The entrance to the cloister of San Francesco Church in Gargnano on Lake Garda.
The San Francesco Church and Cloister in Gargnano on Lake Garda. Recently I wrote about the monks of the San Francesco Monastery introducing lemons to the Lake Garda area in northern Italy during the thirteenth century. But what I forgot to mention in that post was that their monastery and church, which were built in 1289, still exist today, and it was a happy accident when I stumbled upon them. For more photos of this peaceful sanctuary, click on the link below.
A Hole in the Head (1959) is a comedy film directed by Frank Capra, featuring Frank Sinatra, Edward G. Robinson, Eleanor Parker, and Carolyn Jones. For me, the real star was the down-in-the-heels hotel located on South Beach’s Ocean Drive. Unfortunately, the interior scenes were sets, but the exteriors belonged to the very real Cardozo Hotel, which is now owned by Gloria Estefan and her husband. To continue on and see more captured film stills, click on the link below.
After renting the newly released dvd, I Am Love, and watching the film twice, I slipped it into my computer and captured a gazillion frames which I will be sharing with you over the next two days. Today’s post will be focusing on Villa Necchi Campiglio’s architecture and interiors. By using stills from the film and comparing them to photos of the house today, I hope to give you a complete picture. Friday’s post will be about the characters’ lifestyles, which includes their clothing, accessories, and other lifescapes.
The Ladies’ Clubhouse at Little Sandy Hunting and Fishing Club in East Texas is one of those hidden time warps. To walk through its rooms and recognize that time has stopped is like some eerie dream. And it’s very important that I tread quietly so not to wake it, because the last thing I want is for it to follow me into my century.
Several years ago, I worked with John Crow Miller on a 400 page historical book for Little Sandy written to celebrate a century of seasons at the club (it had just celebrated its 100 year anniversary). And at that time, there was talk that the clubhouse would have to be demolished. But now, John has written to me to say that there has been a change of heart. He also included a bit of its history.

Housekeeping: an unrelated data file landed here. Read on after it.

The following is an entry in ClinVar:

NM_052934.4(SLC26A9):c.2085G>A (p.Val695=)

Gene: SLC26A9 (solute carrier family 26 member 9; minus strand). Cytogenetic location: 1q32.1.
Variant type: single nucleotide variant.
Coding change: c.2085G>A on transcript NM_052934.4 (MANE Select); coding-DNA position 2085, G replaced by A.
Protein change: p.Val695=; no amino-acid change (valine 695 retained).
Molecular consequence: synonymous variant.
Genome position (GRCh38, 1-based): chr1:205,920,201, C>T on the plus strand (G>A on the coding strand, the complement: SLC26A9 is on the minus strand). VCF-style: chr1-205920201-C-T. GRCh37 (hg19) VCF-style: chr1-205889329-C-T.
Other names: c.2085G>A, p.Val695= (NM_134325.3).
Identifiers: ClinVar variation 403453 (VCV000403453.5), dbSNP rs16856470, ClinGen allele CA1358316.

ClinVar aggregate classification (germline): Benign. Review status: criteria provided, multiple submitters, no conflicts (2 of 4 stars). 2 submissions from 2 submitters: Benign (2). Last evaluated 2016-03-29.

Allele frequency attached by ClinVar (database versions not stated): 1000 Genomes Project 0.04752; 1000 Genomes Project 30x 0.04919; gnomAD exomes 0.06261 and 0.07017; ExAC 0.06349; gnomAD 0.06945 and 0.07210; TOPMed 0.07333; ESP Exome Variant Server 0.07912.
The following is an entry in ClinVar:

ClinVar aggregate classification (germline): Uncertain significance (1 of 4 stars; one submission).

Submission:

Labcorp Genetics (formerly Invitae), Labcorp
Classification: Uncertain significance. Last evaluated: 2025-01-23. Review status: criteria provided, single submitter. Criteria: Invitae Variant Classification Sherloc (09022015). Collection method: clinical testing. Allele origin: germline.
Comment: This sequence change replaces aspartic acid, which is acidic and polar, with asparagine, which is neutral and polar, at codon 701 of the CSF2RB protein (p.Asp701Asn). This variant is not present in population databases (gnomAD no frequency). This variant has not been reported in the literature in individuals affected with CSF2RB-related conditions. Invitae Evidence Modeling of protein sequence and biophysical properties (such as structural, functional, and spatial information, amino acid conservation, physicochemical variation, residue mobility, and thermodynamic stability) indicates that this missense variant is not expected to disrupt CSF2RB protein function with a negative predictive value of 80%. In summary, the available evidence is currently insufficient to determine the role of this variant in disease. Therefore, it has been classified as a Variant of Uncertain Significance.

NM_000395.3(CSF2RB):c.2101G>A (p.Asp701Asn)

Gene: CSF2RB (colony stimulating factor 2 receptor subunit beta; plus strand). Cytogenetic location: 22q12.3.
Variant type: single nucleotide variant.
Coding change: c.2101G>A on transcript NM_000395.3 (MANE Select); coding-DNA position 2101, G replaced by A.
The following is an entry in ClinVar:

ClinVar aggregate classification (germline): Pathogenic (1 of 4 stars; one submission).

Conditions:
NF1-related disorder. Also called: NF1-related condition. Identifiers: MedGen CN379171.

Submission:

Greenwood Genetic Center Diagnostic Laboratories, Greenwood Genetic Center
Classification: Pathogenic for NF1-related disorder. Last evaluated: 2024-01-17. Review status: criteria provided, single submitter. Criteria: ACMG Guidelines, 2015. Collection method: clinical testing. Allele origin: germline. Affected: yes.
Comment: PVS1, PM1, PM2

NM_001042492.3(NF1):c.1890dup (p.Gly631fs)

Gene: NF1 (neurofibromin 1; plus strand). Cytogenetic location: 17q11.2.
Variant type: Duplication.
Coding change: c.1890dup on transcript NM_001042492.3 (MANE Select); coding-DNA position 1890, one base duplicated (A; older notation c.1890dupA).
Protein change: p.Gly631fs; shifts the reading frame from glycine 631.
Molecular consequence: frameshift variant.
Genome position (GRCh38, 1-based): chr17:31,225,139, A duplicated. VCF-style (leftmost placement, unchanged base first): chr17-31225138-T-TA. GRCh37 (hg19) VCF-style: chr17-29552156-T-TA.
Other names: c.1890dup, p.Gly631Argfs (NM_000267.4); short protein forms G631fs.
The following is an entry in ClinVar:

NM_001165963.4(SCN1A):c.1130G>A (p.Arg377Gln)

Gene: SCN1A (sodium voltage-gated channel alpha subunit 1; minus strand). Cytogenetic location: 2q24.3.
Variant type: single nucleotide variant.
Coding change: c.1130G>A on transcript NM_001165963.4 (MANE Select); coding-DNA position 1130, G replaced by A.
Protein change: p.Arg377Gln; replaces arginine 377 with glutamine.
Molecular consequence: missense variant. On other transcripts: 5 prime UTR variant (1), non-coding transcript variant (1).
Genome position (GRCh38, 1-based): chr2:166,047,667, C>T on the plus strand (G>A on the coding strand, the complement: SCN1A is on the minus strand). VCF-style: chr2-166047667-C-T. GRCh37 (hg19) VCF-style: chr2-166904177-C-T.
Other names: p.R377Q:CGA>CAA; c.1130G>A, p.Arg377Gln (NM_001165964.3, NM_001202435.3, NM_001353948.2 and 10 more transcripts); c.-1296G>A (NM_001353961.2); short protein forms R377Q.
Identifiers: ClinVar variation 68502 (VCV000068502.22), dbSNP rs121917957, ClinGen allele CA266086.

“The Ladies’ Clubhouse was constructed in 1927, as a facility to house families visiting the club, including women. Juxtaposed against the Men’s Clubhouse, which was constructed in 1910, the Ladies’ Clubhouse contained modern conveniences like hot water and later, gas heat and air conditioning. When the Men’s Clubhouse was demolished in 1967, the Ladies’ Clubhouse was maintained as general quarters for families who did not own a cottage and for members’ overflow of guests. Time and the annual southern melodrama of oppressive summers caused white paint and green trim to fade, floors to buckle and stairs to creak, but through a series of construction band-aides that began in the 1950s, the old building continued to survive. In 2009, the club confirmed the historical importance of the building by applying significant capital funds to restore the foundation, windows, roof and interiors. While the building was never intended to be a showcase of Little Sandy’s charms, it continues to provide functional lodging that reflects the club’s pioneer spirit.”